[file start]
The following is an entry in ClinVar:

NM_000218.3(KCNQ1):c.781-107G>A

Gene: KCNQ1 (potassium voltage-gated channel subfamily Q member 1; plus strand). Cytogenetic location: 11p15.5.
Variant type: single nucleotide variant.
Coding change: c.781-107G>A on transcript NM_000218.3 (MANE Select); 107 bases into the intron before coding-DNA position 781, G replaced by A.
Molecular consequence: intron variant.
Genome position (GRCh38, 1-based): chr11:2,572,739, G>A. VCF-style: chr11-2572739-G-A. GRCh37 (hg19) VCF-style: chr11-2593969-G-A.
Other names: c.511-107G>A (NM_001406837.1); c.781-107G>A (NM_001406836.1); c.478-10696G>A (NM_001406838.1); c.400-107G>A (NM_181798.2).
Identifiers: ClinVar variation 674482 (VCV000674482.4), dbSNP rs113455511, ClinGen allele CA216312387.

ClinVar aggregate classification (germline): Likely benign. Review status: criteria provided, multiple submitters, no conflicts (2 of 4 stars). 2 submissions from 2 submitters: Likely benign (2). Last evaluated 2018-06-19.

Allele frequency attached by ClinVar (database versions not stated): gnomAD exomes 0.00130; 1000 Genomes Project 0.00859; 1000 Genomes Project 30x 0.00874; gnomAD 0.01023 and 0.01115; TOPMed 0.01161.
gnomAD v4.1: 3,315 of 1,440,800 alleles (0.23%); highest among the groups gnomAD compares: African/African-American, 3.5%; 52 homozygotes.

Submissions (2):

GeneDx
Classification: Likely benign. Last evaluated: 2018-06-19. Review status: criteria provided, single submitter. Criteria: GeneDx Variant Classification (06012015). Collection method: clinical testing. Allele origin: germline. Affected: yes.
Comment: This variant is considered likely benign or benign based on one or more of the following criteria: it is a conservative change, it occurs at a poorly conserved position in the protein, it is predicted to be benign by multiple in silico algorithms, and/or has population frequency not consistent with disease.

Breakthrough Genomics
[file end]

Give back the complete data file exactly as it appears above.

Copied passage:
The following is an entry in ClinVar:

NM_000218.3(KCNQ1):c.781-107G>A

Gene: KCNQ1 (potassium voltage-gated channel subfamily Q member 1; plus strand). Cytogenetic location: 11p15.5.
Variant type: single nucleotide variant.
Coding change: c.781-107G>A on transcript NM_000218.3 (MANE Select); 107 bases into the intron before coding-DNA position 781, G replaced by A.
Molecular consequence: intron variant.
Genome position (GRCh38, 1-based): chr11:2,572,739, G>A. VCF-style: chr11-2572739-G-A. GRCh37 (hg19) VCF-style: chr11-2593969-G-A.
Other names: c.511-107G>A (NM_001406837.1); c.781-107G>A (NM_001406836.1); c.478-10696G>A (NM_001406838.1); c.400-107G>A (NM_181798.2).
Identifiers: ClinVar variation 674482 (VCV000674482.4), dbSNP rs113455511, ClinGen allele CA216312387.

ClinVar aggregate classification (germline): Likely benign. Review status: criteria provided, multiple submitters, no conflicts (2 of 4 stars). 2 submissions from 2 submitters: Likely benign (2). Last evaluated 2018-06-19.

Allele frequency attached by ClinVar (database versions not stated): gnomAD exomes 0.00130; 1000 Genomes Project 0.00859; 1000 Genomes Project 30x 0.00874; gnomAD 0.01023 and 0.01115; TOPMed 0.01161.
gnomAD v4.1: 3,315 of 1,440,800 alleles (0.23%); highest among the groups gnomAD compares: African/African-American, 3.5%; 52 homozygotes.

Submissions (2):

GeneDx
Classification: Likely benign. Last evaluated: 2018-06-19. Review status: criteria provided, single submitter. Criteria: GeneDx Variant Classification (06012015). Collection method: clinical testing. Allele origin: germline. Affected: yes.
Comment: This variant is considered likely benign or benign based on one or more of the following criteria: it is a conservative change, it occurs at a poorly conserved position in the protein, it is predicted to be benign by multiple in silico algorithms, and/or has population frequency not consistent with disease.

Breakthrough Genomics